IBJNews

Toyota suspending production at two Indiana plants

Back to TopCommentsE-mailPrintBookmark and Share

Toyota is halting production at six North American car-assembly plants—including Indiana facilities in Princeton and Lafayette—beginning the week of Feb. 1 to fix gas pedals that could stick and cause acceleration without warning.

The move, announced late Tuesday, comes on the heels of last week's recall of 2.3 million vehicles. Toyota also will suspend U.S. sales of the eight models affected, including the Camry—America's top-selling car—and Corolla, another popular model.

The Princeton plant, which employs 4,200, will shut down production lines for the Sequoia and Highlander SUVs. That facility also manufactures the Sienna minivan, which was not included in the recall. Toyota makes the Camry at the 3,000-employee Subaru of Indiana facility in Lafayette under a partnership that started in 2007. Toyota gave no date on when production could restart.

The Japanese automaker's decision to suspend sales is a blow to its reputation for quality and endangers its fledgling earnings recovery. It is also a symbol of the dramatic failings of the aggressive growth strategy Toyota Motor Corp. pursued under former President Katsuaki Watanabe, a cost-cutting expert, who led the Japanese automaker to the No. 1 spot in global vehicle sales, dethroning General Motors Co. in 2008, analysts say.

The automaker's shares fell 4.3 percent in Tokyo trading.

A Toyota official, who spoke on condition of anonymity, said the sales suspension could hinder the company's ability to meet its forecast for 6 percent growth in global vehicle sales this year.

Although Toyota's Japan plants are not affected, the problem could spread to Europe, where a similar accelerator part is being used, and could affect millions more vehicles.

The problem part comes from one U.S. supplier and does not affect models that use parts from different suppliers, said another Toyota official who spoke on condition of anonymity.

Analysts said the production stoppage signaled a more serious crisis for Toyota than recalls, which are fairly routine for automakers.

"It's an abnormal situation, and there is no way to compare it with anything else," said Yasuaki Iwamoto, auto analyst with Okasan Securities Co. in Tokyo.

He said the problem should serve as a wake-up call for Toyota to be more careful with maintaining quality. There is no quick fix to a tarnished brand image, Iwamoto said.

Despite the recent recalls, Toyota has still done well on quality surveys, and leads the world in hybrids, which show off top-grade green technology.

But the latest U.S. problems mirror the spate of quality problems that plagued Toyota several years ago in Japan, its home market.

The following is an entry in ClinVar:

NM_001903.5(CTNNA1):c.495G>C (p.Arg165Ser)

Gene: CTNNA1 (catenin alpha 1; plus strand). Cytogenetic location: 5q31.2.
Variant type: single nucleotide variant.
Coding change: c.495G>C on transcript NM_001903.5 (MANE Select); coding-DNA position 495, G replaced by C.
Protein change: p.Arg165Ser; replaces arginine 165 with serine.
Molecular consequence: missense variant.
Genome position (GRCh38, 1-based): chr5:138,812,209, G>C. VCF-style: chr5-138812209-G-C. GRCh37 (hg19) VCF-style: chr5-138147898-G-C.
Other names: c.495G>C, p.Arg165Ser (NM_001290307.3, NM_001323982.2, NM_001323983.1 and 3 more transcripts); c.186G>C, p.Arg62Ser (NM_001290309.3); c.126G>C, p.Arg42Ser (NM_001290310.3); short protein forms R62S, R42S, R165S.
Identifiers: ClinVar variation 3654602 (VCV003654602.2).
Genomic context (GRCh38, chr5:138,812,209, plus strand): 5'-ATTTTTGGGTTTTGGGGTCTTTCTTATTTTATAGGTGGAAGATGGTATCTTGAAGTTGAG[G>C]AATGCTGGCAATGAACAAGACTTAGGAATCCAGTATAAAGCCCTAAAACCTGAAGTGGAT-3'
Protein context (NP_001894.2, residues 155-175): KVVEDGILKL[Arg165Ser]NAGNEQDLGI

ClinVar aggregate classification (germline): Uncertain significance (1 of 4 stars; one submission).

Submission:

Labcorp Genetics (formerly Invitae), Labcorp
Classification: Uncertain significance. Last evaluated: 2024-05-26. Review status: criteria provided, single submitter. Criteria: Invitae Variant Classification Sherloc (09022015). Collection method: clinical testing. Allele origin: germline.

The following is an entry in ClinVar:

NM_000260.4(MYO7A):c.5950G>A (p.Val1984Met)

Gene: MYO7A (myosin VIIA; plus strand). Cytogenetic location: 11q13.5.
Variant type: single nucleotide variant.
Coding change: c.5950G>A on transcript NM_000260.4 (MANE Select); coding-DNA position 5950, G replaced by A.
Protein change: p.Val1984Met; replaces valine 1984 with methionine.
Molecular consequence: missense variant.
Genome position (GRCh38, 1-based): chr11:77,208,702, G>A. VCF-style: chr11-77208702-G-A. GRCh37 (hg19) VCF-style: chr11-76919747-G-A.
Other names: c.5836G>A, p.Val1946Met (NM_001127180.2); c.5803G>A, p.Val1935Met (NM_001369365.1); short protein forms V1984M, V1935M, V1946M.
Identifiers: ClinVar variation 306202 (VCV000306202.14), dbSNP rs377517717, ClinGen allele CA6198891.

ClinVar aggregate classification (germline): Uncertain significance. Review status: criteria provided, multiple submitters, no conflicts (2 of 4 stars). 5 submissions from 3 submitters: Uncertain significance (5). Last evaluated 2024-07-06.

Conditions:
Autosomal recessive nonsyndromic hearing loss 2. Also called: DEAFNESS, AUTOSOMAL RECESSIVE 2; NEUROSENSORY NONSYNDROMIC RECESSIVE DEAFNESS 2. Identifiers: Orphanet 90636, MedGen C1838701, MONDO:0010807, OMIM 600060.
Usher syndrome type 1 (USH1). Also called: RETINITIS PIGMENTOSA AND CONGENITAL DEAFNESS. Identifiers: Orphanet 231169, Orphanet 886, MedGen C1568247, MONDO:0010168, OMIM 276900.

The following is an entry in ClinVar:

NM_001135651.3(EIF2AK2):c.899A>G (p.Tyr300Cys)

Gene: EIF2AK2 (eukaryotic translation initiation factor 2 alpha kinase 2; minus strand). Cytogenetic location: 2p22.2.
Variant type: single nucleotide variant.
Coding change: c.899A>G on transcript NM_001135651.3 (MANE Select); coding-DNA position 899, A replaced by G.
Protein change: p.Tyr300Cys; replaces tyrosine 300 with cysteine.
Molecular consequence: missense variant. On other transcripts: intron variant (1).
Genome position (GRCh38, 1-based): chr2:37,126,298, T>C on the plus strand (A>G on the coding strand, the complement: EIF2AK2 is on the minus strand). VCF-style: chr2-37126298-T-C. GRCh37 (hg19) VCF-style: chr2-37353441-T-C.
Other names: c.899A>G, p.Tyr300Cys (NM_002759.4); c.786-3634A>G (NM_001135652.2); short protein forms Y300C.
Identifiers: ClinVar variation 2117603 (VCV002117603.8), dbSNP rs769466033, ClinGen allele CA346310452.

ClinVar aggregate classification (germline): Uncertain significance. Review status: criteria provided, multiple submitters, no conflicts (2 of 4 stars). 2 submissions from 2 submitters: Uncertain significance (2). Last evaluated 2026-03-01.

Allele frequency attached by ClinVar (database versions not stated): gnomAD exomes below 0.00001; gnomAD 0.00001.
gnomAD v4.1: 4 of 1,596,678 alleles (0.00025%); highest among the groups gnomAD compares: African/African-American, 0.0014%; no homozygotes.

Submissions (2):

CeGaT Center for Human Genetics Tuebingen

In 2006, Watanabe acknowledged lapses in quality control in Japan. One sparked a criminal investigation by the Japanese government into accidents suspected of being linked to vehicle problems. No one was charged.

At that time, Watanabe appeared at a news conference in Tokyo, bowing deeply to express remorse to consumers and dealers. Later, he acknowledged overzealous growth was behind the quality problems.

"Under Watanabe's growth strategy, it was difficult to maintain a balance between speed and quality," Iwamoto said. "The problems came about because of the strains that came from his expansion efforts."

Watanabe, who took office in 2005, was replaced last year by Akio Toyoda, the grandson of Toyota's founder. Toyoda, seen as a charismatic figure that can bring together not only employee ranks in Japan but suppliers and dealers, has repeatedly said his company is in a crisis that could peril its survival.

He has also avoided the past fanfare involved in announcing sales targets.

Toyota quietly gave global sales targets Tuesday that showed it was optimistic about getting on track to recovery since the financial crisis in late 2008 sent demand crashing, especially in the key North American market.

Toyota said it expected to sell 2.19 million vehicles in North America in 2010, up 11 percent from 2009. Globally, Toyota said it was planning sales of 8.27 million vehicles this year, up 6 percent from 2009.

But those numbers could change with the latest developments. Also at risk are Toyota's earnings.

Last year, Toyota reduced its loss forecast for the fiscal year through March 2010 to 200 billion yen ($2.2 billion) from its initial projection for a 450 billion yen ($5 billion) loss, citing a gradual recovery in global demand.

Toyota announces earnings Feb. 4.

Mamoru Katou, analyst at Tokai Tokyo Research, said he could not calculate the exact damage to Toyota's results because the duration of the sales suspension was still undecided. But he said it was certain to be significant, especially if the suspension continues for a month or two.

He said Toyota was likely reorganizing production plans, such as switching suppliers, and shipping in parts from Japan. "The problem is extremely serious," said Katou. "The models are precisely those Toyota had been preparing to sell in big numbers."